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Good Wives (1869) by Louisa May Alcott is a wonderful classic with much drama, romance, family dynamics and humour. It is the sequel to Little Women.


Very much a coming-of-age story, readers follow the adventures and emotional ups and downs of Jo, Amy and the rest of the March girls. It is very interesting to read the differences between Jo and Amy in their personalities. Although I could relate more to Jo, there was elements of Amy’s manner I could relate to as well and to Beth’s manner too. So I think readers will find many of the characters easy to relate to and that will add to the reading experience of Good Wives. In this book Meg marries a tutor and becomes a mother. We see how life is for her as a young wife and mother and the ups and downs of those titles at such a young age. Beth passes away in what was some of the hardest scenes to read in this book. Reading the girls losing a part of their sisterly chain was so sad and emotional. Alcott wrote these scenes so realistic and well too that you would almost be in tears. I quite liked Beth. She would be my second favourite character in the book.


In this novel Jo, who is my favourite character, falls in love and undergoes an insecurity about her personality and way of living. She tries to be more conformist and I found myself saying, ‘Girl, you do you and forget what they all think!’ but yes, she is filled with doubt and tries to be something she isn’t which is never good. Meanwhile her sister Amy ends up with Laurie, Jo’s best friend who she has refused. They were slightly sad scenes to read too when she rejected Laurie. We’ve all been there Laurie mate, you’ll survive! But she is very fair to him and doesn’t lead him up the garden path so yet another quality to admire in Jo. But everything comes full circle and he and Amy decide to marry. While I was happy that they both found happiness I did feel they settled for each other. I didn’t buy the chemistry between them both if I’m being honest but their romance was a good read nonetheless.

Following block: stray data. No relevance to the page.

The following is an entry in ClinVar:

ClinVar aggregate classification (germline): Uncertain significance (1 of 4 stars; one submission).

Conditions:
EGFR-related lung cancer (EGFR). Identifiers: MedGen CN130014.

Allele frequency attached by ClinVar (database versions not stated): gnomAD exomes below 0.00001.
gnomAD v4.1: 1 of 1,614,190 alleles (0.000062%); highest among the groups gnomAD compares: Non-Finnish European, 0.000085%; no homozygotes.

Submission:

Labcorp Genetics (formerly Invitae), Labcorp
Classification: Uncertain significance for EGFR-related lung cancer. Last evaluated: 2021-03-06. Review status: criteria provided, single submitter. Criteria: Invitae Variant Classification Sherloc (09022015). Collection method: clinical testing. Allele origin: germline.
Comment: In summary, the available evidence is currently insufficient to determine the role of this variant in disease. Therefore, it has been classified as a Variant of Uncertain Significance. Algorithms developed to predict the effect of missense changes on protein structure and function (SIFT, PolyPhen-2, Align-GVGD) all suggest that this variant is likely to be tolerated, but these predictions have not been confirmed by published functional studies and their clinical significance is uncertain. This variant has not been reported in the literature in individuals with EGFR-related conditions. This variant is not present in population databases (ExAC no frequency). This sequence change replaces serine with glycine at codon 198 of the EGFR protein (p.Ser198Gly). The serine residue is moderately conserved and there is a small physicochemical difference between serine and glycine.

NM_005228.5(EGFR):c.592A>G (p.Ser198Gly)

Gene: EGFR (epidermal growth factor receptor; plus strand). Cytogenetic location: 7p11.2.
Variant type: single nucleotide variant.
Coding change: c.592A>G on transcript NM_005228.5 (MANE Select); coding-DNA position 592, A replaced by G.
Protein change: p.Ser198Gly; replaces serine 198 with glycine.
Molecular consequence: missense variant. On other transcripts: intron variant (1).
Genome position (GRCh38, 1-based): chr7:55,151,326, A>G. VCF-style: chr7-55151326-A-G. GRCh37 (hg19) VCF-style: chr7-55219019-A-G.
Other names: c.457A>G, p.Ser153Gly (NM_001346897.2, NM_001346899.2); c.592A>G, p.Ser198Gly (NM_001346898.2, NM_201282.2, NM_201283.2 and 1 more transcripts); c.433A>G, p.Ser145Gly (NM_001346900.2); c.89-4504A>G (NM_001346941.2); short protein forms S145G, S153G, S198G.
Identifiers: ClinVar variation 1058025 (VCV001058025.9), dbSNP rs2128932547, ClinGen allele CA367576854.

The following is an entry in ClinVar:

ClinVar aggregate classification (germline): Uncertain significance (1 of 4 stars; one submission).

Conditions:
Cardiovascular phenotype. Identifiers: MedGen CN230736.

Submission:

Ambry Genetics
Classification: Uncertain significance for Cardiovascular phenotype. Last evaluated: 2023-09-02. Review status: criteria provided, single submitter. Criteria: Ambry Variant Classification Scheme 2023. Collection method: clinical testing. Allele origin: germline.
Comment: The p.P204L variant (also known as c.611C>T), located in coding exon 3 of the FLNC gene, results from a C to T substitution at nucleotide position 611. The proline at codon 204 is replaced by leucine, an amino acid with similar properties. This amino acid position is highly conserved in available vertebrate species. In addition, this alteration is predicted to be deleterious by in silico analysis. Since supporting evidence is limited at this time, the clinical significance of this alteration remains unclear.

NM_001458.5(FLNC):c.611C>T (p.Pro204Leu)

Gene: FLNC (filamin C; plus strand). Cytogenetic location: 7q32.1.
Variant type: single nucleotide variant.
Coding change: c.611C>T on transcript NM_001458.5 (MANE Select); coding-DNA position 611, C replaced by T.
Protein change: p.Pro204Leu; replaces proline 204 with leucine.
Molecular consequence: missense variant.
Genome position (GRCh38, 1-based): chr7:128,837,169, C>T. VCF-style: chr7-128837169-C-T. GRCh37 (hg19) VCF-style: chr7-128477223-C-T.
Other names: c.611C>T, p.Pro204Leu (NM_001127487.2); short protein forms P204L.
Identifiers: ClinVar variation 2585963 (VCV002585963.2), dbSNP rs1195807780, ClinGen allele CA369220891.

Jo does find love herself and in her relationship with Professor Bhaer I felt the chemistry I didn’t feel in Amy’s and Laurie’s romance. There was great realistic build-up in their relationship. They seemed made for each other, had lots of nerdy reading pursuits in common and it was nice to see a fictional couple bonding over books because it is often books or a similar interest in general that helps bring people together. So I thought that was very realistic to life. But as a female writer I was heartbroken that she gave up on her writing. I know it was a different time and it would have been harder for her to withstand the pressures female writers were under back in those days but it really felt like she loved her craft and I could feel her pain at giving it up. I’d hate to!